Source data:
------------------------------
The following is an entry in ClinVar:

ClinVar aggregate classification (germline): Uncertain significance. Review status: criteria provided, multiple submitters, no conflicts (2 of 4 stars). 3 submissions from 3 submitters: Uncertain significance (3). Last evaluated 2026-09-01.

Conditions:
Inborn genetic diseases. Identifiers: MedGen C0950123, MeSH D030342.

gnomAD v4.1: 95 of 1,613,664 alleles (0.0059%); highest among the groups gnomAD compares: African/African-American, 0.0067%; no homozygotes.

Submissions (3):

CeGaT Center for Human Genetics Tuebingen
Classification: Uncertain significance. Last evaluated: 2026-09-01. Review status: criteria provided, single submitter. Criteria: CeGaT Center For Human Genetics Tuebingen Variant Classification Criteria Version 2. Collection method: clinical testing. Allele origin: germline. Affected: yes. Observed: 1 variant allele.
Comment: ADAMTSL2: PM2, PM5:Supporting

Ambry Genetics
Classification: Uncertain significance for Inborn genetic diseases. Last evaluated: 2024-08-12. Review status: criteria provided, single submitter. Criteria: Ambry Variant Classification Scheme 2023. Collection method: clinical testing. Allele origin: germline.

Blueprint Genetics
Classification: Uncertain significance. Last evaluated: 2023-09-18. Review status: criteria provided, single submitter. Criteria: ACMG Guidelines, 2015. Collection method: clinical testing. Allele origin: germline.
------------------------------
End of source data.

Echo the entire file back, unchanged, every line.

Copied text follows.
The following is an entry in ClinVar:

ClinVar aggregate classification (germline): Uncertain significance. Review status: criteria provided, multiple submitters, no conflicts (2 of 4 stars). 3 submissions from 3 submitters: Uncertain significance (3). Last evaluated 2026-09-01.

Conditions:
Inborn genetic diseases. Identifiers: MedGen C0950123, MeSH D030342.

gnomAD v4.1: 95 of 1,613,664 alleles (0.0059%); highest among the groups gnomAD compares: African/African-American, 0.0067%; no homozygotes.

Submissions (3):

CeGaT Center for Human Genetics Tuebingen
Classification: Uncertain significance. Last evaluated: 2026-09-01. Review status: criteria provided, single submitter. Criteria: CeGaT Center For Human Genetics Tuebingen Variant Classification Criteria Version 2. Collection method: clinical testing. Allele origin: germline. Affected: yes. Observed: 1 variant allele.
Comment: ADAMTSL2: PM2, PM5:Supporting

Ambry Genetics
Classification: Uncertain significance for Inborn genetic diseases. Last evaluated: 2024-08-12. Review status: criteria provided, single submitter. Criteria: Ambry Variant Classification Scheme 2023. Collection method: clinical testing. Allele origin: germline.

Blueprint Genetics
Classification: Uncertain significance. Last evaluated: 2023-09-18. Review status: criteria provided, single submitter. Criteria: ACMG Guidelines, 2015. Collection method: clinical testing. Allele origin: germline.